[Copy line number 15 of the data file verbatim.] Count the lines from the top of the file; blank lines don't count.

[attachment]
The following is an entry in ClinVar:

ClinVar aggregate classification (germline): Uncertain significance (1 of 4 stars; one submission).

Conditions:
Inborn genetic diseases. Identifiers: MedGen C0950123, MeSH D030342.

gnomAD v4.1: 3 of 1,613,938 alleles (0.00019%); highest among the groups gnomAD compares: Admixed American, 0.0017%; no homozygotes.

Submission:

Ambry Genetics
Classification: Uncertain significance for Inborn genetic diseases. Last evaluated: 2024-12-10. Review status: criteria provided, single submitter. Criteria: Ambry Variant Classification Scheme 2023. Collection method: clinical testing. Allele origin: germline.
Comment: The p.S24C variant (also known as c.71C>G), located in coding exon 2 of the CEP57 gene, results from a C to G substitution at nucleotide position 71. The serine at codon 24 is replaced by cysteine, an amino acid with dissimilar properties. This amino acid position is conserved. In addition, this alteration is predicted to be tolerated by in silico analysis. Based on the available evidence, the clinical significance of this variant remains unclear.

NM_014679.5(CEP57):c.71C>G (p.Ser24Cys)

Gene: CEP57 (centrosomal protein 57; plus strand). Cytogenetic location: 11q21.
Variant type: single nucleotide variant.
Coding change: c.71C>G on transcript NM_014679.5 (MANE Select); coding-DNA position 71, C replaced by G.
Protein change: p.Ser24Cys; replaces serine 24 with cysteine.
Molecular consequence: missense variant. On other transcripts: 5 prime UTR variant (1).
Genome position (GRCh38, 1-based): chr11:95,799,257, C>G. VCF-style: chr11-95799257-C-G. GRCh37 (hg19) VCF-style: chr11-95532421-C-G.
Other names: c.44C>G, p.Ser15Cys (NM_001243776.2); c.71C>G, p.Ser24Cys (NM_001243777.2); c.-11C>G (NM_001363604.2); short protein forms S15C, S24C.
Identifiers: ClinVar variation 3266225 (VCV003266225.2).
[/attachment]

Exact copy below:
Molecular consequence: missense variant. On other transcripts: 5 prime UTR variant (1).